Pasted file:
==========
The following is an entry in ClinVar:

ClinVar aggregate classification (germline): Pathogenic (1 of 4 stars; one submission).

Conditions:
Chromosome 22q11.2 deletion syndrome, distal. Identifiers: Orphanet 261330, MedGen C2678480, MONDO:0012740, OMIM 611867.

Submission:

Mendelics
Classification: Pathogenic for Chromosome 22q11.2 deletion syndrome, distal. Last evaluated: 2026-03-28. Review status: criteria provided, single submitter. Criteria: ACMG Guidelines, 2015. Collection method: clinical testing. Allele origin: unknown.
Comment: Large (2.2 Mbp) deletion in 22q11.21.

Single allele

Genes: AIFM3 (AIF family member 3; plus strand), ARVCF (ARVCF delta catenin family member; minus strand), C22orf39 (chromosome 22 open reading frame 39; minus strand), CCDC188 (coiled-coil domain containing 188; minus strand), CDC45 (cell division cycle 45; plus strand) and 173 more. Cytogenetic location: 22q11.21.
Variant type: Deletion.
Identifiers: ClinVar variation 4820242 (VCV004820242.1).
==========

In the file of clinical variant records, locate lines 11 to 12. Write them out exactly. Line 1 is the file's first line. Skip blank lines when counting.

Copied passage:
Variant type: Deletion.
Identifiers: ClinVar variation 4820242 (VCV004820242.1).